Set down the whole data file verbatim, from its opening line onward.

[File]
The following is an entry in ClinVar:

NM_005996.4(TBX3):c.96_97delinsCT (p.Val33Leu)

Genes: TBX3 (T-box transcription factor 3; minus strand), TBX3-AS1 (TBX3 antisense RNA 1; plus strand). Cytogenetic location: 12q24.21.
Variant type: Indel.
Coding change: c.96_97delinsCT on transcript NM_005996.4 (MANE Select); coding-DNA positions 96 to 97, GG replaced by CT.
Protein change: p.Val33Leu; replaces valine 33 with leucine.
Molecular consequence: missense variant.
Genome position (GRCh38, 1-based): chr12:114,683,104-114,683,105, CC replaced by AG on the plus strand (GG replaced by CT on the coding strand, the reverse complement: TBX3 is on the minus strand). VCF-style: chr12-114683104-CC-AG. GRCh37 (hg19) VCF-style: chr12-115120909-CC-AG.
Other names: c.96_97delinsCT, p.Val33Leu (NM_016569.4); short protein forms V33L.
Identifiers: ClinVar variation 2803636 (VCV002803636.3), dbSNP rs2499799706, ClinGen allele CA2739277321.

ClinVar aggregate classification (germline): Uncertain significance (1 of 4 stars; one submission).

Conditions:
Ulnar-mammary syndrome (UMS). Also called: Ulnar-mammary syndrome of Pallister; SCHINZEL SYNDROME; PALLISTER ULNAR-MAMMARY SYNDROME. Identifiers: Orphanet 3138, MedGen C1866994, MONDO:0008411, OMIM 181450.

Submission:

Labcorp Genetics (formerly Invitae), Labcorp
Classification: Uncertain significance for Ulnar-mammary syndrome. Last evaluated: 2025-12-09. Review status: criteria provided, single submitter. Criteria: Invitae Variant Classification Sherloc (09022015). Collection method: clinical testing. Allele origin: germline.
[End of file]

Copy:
The following is an entry in ClinVar:

NM_005996.4(TBX3):c.96_97delinsCT (p.Val33Leu)

Genes: TBX3 (T-box transcription factor 3; minus strand), TBX3-AS1 (TBX3 antisense RNA 1; plus strand). Cytogenetic location: 12q24.21.
Variant type: Indel.
Coding change: c.96_97delinsCT on transcript NM_005996.4 (MANE Select); coding-DNA positions 96 to 97, GG replaced by CT.
Protein change: p.Val33Leu; replaces valine 33 with leucine.
Molecular consequence: missense variant.
Genome position (GRCh38, 1-based): chr12:114,683,104-114,683,105, CC replaced by AG on the plus strand (GG replaced by CT on the coding strand, the reverse complement: TBX3 is on the minus strand). VCF-style: chr12-114683104-CC-AG. GRCh37 (hg19) VCF-style: chr12-115120909-CC-AG.
Other names: c.96_97delinsCT, p.Val33Leu (NM_016569.4); short protein forms V33L.
Identifiers: ClinVar variation 2803636 (VCV002803636.3), dbSNP rs2499799706, ClinGen allele CA2739277321.

ClinVar aggregate classification (germline): Uncertain significance (1 of 4 stars; one submission).

Conditions:
Ulnar-mammary syndrome (UMS). Also called: Ulnar-mammary syndrome of Pallister; SCHINZEL SYNDROME; PALLISTER ULNAR-MAMMARY SYNDROME. Identifiers: Orphanet 3138, MedGen C1866994, MONDO:0008411, OMIM 181450.

Submission:

Labcorp Genetics (formerly Invitae), Labcorp
Classification: Uncertain significance for Ulnar-mammary syndrome. Last evaluated: 2025-12-09. Review status: criteria provided, single submitter. Criteria: Invitae Variant Classification Sherloc (09022015). Collection method: clinical testing. Allele origin: germline.